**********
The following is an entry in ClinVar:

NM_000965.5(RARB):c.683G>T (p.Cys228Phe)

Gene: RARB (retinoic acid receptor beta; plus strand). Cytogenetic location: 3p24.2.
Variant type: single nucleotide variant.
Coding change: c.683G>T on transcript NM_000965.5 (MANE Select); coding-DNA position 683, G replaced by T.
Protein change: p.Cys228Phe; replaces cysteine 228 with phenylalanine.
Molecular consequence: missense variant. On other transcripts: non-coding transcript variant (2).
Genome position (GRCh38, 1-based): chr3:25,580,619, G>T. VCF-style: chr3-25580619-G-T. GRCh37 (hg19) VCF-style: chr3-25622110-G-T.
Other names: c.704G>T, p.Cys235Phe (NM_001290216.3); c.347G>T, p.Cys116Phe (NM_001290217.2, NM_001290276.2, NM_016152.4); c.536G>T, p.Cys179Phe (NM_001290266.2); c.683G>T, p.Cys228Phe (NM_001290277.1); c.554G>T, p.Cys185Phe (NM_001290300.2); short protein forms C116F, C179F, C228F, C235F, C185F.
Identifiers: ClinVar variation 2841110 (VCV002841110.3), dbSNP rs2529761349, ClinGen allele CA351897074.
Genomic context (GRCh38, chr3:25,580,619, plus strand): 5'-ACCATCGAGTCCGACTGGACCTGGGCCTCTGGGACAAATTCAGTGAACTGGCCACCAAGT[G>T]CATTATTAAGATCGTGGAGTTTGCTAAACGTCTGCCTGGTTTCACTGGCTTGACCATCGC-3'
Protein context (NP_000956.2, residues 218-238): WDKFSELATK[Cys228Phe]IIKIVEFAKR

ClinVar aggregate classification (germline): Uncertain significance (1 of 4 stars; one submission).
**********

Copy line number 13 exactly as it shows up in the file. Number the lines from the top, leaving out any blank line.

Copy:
ClinVar aggregate classification (germline): Uncertain significance (1 of 4 stars; one submission).